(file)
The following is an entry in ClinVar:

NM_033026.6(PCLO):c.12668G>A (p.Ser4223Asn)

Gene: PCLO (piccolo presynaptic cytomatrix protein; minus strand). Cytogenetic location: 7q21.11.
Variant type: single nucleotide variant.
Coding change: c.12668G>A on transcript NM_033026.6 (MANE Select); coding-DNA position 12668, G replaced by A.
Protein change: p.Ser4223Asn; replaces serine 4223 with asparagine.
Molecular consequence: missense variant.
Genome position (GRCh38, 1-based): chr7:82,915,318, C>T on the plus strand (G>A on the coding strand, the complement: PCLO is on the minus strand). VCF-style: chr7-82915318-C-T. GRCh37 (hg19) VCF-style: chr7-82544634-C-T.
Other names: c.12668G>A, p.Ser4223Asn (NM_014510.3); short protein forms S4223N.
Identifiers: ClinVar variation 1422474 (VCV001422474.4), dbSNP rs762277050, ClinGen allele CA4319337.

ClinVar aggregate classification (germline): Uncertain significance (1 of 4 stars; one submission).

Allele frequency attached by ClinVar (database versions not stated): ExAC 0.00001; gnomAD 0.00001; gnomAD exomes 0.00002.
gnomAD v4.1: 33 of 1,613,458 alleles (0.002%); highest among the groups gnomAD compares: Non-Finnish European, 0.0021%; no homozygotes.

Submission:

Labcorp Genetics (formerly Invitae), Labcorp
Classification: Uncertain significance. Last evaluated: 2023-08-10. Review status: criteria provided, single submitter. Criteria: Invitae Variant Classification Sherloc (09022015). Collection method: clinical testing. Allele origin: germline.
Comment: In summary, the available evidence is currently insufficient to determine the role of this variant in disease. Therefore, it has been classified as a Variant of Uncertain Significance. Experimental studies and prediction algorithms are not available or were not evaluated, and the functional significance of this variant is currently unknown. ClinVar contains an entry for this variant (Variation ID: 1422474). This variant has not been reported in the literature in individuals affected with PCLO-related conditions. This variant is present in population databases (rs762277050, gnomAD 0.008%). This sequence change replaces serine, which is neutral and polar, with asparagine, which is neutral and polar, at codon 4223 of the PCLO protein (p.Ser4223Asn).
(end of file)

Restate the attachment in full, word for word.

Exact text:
The following is an entry in ClinVar:

NM_033026.6(PCLO):c.12668G>A (p.Ser4223Asn)

Gene: PCLO (piccolo presynaptic cytomatrix protein; minus strand). Cytogenetic location: 7q21.11.
Variant type: single nucleotide variant.
Coding change: c.12668G>A on transcript NM_033026.6 (MANE Select); coding-DNA position 12668, G replaced by A.
Protein change: p.Ser4223Asn; replaces serine 4223 with asparagine.
Molecular consequence: missense variant.
Genome position (GRCh38, 1-based): chr7:82,915,318, C>T on the plus strand (G>A on the coding strand, the complement: PCLO is on the minus strand). VCF-style: chr7-82915318-C-T. GRCh37 (hg19) VCF-style: chr7-82544634-C-T.
Other names: c.12668G>A, p.Ser4223Asn (NM_014510.3); short protein forms S4223N.
Identifiers: ClinVar variation 1422474 (VCV001422474.4), dbSNP rs762277050, ClinGen allele CA4319337.

ClinVar aggregate classification (germline): Uncertain significance (1 of 4 stars; one submission).

Allele frequency attached by ClinVar (database versions not stated): ExAC 0.00001; gnomAD 0.00001; gnomAD exomes 0.00002.
gnomAD v4.1: 33 of 1,613,458 alleles (0.002%); highest among the groups gnomAD compares: Non-Finnish European, 0.0021%; no homozygotes.

Submission:

Labcorp Genetics (formerly Invitae), Labcorp
Classification: Uncertain significance. Last evaluated: 2023-08-10. Review status: criteria provided, single submitter. Criteria: Invitae Variant Classification Sherloc (09022015). Collection method: clinical testing. Allele origin: germline.
Comment: In summary, the available evidence is currently insufficient to determine the role of this variant in disease. Therefore, it has been classified as a Variant of Uncertain Significance. Experimental studies and prediction algorithms are not available or were not evaluated, and the functional significance of this variant is currently unknown. ClinVar contains an entry for this variant (Variation ID: 1422474). This variant has not been reported in the literature in individuals affected with PCLO-related conditions. This variant is present in population databases (rs762277050, gnomAD 0.008%). This sequence change replaces serine, which is neutral and polar, with asparagine, which is neutral and polar, at codon 4223 of the PCLO protein (p.Ser4223Asn).